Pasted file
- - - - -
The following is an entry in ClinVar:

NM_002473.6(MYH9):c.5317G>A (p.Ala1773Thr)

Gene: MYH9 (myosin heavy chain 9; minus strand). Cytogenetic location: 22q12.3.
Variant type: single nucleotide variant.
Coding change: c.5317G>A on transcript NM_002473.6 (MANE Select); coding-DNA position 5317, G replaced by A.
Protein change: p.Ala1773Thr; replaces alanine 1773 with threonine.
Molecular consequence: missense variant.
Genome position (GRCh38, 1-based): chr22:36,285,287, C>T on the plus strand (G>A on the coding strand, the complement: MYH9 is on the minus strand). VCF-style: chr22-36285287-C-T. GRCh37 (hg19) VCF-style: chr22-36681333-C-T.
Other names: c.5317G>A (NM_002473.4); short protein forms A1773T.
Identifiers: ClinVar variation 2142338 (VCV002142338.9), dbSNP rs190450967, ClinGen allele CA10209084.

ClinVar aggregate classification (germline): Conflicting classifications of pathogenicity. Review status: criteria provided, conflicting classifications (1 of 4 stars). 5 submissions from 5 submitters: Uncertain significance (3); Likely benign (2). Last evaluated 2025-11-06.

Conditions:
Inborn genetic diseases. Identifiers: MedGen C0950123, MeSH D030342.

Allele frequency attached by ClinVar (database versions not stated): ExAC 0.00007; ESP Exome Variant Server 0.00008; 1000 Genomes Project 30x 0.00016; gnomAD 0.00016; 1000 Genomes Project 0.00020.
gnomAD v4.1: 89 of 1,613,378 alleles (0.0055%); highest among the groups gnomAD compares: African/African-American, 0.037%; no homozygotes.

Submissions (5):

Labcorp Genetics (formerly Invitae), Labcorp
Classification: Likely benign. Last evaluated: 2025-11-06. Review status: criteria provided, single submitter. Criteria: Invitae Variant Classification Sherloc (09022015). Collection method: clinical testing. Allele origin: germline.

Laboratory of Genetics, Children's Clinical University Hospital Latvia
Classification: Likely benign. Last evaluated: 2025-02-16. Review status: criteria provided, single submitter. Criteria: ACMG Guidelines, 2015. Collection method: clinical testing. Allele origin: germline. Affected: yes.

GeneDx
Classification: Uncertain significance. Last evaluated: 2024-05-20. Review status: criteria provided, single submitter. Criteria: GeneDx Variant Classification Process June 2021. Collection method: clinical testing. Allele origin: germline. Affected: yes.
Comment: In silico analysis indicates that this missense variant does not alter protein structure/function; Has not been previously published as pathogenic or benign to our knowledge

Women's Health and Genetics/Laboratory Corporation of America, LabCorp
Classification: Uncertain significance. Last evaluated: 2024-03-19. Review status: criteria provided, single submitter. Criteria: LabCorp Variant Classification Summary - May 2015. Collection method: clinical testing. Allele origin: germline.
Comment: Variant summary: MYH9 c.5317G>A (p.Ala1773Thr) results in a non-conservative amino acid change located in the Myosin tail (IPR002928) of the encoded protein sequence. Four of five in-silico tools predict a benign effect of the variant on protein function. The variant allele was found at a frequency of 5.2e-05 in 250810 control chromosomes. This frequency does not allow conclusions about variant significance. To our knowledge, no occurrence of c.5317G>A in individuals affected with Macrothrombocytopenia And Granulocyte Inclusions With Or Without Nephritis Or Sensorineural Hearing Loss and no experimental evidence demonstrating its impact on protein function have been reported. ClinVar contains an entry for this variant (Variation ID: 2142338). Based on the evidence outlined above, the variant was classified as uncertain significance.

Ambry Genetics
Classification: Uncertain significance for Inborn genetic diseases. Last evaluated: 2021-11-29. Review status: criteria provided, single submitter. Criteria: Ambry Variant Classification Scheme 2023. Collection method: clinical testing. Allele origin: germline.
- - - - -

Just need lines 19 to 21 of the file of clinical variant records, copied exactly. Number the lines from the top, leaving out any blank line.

Laboratory of Genetics, Children's Clinical University Hospital Latvia
Classification: Likely benign. Last evaluated: 2025-02-16. Review status: criteria provided, single submitter. Criteria: ACMG Guidelines, 2015. Collection method: clinical testing. Allele origin: germline. Affected: yes.

GeneDx